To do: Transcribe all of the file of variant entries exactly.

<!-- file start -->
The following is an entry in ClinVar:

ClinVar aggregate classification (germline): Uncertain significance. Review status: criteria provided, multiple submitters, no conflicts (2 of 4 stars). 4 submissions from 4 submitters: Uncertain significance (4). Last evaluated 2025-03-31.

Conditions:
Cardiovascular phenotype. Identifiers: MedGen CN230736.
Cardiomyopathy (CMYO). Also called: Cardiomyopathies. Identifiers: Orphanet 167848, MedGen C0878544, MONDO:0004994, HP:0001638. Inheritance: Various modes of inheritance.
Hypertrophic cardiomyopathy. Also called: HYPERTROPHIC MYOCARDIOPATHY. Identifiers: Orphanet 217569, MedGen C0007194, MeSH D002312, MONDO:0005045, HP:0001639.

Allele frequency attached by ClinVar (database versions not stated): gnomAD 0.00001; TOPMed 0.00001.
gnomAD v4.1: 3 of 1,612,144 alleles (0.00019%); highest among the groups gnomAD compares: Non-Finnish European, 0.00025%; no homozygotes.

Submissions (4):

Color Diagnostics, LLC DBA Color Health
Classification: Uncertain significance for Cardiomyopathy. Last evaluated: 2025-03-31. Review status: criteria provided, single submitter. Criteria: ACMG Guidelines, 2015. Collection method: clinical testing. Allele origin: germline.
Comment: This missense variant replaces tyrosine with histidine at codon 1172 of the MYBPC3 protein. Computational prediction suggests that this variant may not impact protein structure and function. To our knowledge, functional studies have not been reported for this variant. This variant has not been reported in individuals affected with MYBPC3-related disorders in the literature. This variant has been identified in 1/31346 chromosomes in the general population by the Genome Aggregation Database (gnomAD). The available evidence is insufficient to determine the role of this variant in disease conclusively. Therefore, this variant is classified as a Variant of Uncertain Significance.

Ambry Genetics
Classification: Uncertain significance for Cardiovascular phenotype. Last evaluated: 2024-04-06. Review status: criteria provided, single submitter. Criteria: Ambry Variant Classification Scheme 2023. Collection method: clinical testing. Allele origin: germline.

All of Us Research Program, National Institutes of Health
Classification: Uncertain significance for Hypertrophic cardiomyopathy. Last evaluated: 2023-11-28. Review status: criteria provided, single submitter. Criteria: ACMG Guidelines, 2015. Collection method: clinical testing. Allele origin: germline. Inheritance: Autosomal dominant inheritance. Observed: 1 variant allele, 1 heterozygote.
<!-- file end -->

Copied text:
The following is an entry in ClinVar:

ClinVar aggregate classification (germline): Uncertain significance. Review status: criteria provided, multiple submitters, no conflicts (2 of 4 stars). 4 submissions from 4 submitters: Uncertain significance (4). Last evaluated 2025-03-31.

Conditions:
Cardiovascular phenotype. Identifiers: MedGen CN230736.
Cardiomyopathy (CMYO). Also called: Cardiomyopathies. Identifiers: Orphanet 167848, MedGen C0878544, MONDO:0004994, HP:0001638. Inheritance: Various modes of inheritance.
Hypertrophic cardiomyopathy. Also called: HYPERTROPHIC MYOCARDIOPATHY. Identifiers: Orphanet 217569, MedGen C0007194, MeSH D002312, MONDO:0005045, HP:0001639.

Allele frequency attached by ClinVar (database versions not stated): gnomAD 0.00001; TOPMed 0.00001.
gnomAD v4.1: 3 of 1,612,144 alleles (0.00019%); highest among the groups gnomAD compares: Non-Finnish European, 0.00025%; no homozygotes.

Submissions (4):

Color Diagnostics, LLC DBA Color Health
Classification: Uncertain significance for Cardiomyopathy. Last evaluated: 2025-03-31. Review status: criteria provided, single submitter. Criteria: ACMG Guidelines, 2015. Collection method: clinical testing. Allele origin: germline.
Comment: This missense variant replaces tyrosine with histidine at codon 1172 of the MYBPC3 protein. Computational prediction suggests that this variant may not impact protein structure and function. To our knowledge, functional studies have not been reported for this variant. This variant has not been reported in individuals affected with MYBPC3-related disorders in the literature. This variant has been identified in 1/31346 chromosomes in the general population by the Genome Aggregation Database (gnomAD). The available evidence is insufficient to determine the role of this variant in disease conclusively. Therefore, this variant is classified as a Variant of Uncertain Significance.

Ambry Genetics
Classification: Uncertain significance for Cardiovascular phenotype. Last evaluated: 2024-04-06. Review status: criteria provided, single submitter. Criteria: Ambry Variant Classification Scheme 2023. Collection method: clinical testing. Allele origin: germline.

All of Us Research Program, National Institutes of Health
Classification: Uncertain significance for Hypertrophic cardiomyopathy. Last evaluated: 2023-11-28. Review status: criteria provided, single submitter. Criteria: ACMG Guidelines, 2015. Collection method: clinical testing. Allele origin: germline. Inheritance: Autosomal dominant inheritance. Observed: 1 variant allele, 1 heterozygote.